Local farmer seeks to educate
FAIRMONT — It’s no secret that Wanda Patsche is passionate about Ag. She and her husband farm in the Welcome area and she’s also on the MN Pork Board, is involved with the “From the Ground Up” dinner, and has her own blog.
In addition to those, Patsche recently took a Regional Ag Literacy Specialist position through the Minneota Ag in the Classroom Foundation.
“My biggest passion is consumer outreach,” Patsche said.
Minnesota Ag in the Classroom Foundation (MAITC) funds three regional Ag Literacy Specialists and also funds free ag literacy resources to schools and teachers. The MAITC Foundation is funded primarily by ag commodity groups and businesses.
“They help fund the program because they see value in this,” Patsche explained.
Patsche officially started on October 1, and though she’s been pretty busy with wrapping up the harvest season, she looks forward to soon starting to contact area administrators.
“I want to be a resource for teachers and schools,” Patsche said.
By being a resource, Patsche will be able to provide lesson plans, supplies, connections between schools and community ag resources, ag-based field trips and school speakers, all at no cost and with no commitment needed from teachers or the school.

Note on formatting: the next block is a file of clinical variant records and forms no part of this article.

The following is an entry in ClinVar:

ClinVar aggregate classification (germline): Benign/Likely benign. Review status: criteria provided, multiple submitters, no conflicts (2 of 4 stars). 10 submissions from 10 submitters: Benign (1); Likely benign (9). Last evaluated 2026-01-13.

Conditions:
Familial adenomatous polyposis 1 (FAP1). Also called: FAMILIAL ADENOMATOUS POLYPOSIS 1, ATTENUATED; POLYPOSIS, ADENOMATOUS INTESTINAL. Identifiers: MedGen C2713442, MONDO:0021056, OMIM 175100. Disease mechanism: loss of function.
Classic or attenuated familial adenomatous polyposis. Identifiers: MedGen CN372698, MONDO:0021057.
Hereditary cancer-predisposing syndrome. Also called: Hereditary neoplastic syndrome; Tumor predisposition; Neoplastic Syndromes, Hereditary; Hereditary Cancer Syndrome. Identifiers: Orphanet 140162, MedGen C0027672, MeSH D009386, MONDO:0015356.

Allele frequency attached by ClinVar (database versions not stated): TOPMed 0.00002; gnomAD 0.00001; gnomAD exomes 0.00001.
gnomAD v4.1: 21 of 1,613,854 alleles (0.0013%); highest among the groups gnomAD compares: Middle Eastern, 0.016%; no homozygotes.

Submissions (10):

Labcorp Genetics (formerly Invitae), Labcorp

“The hope is that teachers will see the value in Ag,” Patsche explained.
There are ag lessons in all areas, including science, history, math, etc. The curriculum matrix can be accessed online and there are over 400 quality ag lessons for all age levels incorporating Minnesota Academic Standards.
“As farmers and people in the community, a basic ag education is needed to understand our food and how it’s grown,” Pastche said.
As Patsche pointed out, a good place to start teaching this foundation is with children.
Patsche was able to provide an example of a lesson plan for young children called Source Search. It involves a relay game where kids are asked to identify the original source of common food, clothing and other items. The options for sources are farm, factory, store or natural resources. Patsche said that often times, kids will put the majority of of the items in the source bin labeled “store,” but once a group discussion occurs, they realize that almost everything has its source from the crops or livestock grown and raised on farms. Patsche said it’s important for kids to make that connection.
“Not only is the Ag literacy part important,” Patsche said, “but it’s also important to open up teachers and students to job possibilities.”
Patsche went on to say that there are a lot of different Ag related jobs that need to be filled, and many people are unfamiliar with what’s all out there.
The big goal is to raise enough funds to have more Ag literacy specialists in order to reach more school and students. Patsche reported that in Illinois, they have a specialist in every county, whereas the whole state of Minnesota only has three.
Patsche is eager to help and is willing to work with those who reach out to her.
“I want to be a resource. These lessons are hands-on, interactive and fun,” Patsche said. “This is exciting because it’s new and I’m eager to see where it goes.”